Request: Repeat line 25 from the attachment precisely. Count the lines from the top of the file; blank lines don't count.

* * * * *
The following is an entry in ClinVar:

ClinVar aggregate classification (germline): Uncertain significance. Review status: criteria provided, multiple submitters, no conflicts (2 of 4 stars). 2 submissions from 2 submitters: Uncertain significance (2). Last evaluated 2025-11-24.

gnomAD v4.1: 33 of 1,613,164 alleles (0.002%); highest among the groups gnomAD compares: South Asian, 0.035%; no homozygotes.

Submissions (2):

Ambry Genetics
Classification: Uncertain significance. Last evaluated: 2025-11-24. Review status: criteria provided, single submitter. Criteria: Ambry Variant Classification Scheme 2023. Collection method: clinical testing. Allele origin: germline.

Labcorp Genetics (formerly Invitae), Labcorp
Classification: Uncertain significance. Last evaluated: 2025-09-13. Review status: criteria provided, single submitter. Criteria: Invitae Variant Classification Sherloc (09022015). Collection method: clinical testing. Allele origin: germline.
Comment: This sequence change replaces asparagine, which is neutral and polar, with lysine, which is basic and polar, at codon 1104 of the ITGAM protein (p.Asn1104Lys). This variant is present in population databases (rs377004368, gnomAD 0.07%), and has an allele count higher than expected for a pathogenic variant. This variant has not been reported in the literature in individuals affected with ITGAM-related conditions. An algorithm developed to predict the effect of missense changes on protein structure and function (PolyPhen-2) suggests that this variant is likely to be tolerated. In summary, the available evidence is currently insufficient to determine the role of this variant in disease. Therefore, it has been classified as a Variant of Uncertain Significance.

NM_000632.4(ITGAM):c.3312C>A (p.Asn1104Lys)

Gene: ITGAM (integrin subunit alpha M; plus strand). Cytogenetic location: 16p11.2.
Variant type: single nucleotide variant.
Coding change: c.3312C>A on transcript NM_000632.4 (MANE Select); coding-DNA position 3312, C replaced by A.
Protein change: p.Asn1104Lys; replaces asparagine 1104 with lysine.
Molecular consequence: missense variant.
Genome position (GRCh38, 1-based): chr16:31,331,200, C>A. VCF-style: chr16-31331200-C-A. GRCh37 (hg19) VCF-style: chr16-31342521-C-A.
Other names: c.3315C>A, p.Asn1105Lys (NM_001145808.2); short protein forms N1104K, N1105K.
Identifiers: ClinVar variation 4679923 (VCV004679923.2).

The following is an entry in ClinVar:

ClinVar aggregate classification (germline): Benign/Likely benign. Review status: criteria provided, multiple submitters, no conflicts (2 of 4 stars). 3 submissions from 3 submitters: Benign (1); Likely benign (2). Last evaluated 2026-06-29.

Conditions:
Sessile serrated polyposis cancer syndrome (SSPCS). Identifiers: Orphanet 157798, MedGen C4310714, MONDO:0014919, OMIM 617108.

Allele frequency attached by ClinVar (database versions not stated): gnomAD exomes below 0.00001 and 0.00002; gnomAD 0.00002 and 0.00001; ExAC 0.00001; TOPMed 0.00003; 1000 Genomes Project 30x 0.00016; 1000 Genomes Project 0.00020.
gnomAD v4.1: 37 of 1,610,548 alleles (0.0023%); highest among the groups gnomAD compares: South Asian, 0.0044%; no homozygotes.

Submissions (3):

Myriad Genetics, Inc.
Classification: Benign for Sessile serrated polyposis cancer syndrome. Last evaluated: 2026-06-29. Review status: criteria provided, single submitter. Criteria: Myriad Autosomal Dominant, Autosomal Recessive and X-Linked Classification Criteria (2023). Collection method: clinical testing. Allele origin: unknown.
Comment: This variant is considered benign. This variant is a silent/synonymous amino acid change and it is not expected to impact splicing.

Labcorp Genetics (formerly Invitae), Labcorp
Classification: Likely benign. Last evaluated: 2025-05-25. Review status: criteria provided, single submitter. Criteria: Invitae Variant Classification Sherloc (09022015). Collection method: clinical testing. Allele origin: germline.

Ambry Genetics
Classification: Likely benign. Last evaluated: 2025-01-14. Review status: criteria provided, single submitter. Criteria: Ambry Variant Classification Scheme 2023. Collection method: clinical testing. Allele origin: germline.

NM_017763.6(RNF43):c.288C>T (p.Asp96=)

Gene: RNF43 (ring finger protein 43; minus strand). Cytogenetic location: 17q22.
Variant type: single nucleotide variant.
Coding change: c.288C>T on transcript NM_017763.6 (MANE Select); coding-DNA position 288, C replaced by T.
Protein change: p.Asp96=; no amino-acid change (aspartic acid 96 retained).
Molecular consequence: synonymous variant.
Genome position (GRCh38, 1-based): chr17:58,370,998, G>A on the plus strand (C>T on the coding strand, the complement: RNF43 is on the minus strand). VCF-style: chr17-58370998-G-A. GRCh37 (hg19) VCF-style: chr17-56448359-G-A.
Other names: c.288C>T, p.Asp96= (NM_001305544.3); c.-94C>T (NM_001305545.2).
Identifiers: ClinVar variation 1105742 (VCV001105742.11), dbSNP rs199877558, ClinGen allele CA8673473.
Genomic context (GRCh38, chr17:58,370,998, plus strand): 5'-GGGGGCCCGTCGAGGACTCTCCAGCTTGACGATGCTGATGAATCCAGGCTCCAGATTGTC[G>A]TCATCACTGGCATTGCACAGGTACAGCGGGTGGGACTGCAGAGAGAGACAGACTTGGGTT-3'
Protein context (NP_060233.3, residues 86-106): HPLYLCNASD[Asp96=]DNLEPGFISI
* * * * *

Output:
Submissions (3):